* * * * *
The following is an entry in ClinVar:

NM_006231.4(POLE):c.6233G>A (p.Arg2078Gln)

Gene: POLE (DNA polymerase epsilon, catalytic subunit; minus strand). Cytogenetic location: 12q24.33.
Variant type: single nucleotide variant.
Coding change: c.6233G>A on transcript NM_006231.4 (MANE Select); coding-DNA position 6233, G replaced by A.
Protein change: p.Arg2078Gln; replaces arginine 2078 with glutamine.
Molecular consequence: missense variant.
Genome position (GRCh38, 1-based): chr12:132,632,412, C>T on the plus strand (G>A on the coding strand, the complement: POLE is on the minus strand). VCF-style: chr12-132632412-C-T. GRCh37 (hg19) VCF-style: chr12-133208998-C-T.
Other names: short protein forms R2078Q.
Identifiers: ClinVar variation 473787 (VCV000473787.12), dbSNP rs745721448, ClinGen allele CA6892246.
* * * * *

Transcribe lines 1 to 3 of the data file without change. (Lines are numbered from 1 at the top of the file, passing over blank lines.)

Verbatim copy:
The following is an entry in ClinVar:

NM_006231.4(POLE):c.6233G>A (p.Arg2078Gln)

Gene: POLE (DNA polymerase epsilon, catalytic subunit; minus strand). Cytogenetic location: 12q24.33.